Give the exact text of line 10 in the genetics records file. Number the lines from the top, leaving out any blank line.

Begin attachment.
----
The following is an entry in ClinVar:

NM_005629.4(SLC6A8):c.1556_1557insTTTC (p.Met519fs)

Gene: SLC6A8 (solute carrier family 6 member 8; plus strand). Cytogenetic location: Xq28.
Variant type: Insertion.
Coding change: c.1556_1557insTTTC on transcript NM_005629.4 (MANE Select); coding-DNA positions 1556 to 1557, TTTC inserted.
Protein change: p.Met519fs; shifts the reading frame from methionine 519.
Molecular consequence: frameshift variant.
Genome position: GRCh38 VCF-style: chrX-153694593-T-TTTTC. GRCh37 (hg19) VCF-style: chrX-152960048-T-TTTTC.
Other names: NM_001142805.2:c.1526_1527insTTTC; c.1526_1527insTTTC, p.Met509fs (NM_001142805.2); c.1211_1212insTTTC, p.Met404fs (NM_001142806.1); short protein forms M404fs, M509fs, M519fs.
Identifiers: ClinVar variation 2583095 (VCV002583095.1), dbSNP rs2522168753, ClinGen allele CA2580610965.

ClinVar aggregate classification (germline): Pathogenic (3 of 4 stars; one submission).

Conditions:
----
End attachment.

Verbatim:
Identifiers: ClinVar variation 2583095 (VCV002583095.1), dbSNP rs2522168753, ClinGen allele CA2580610965.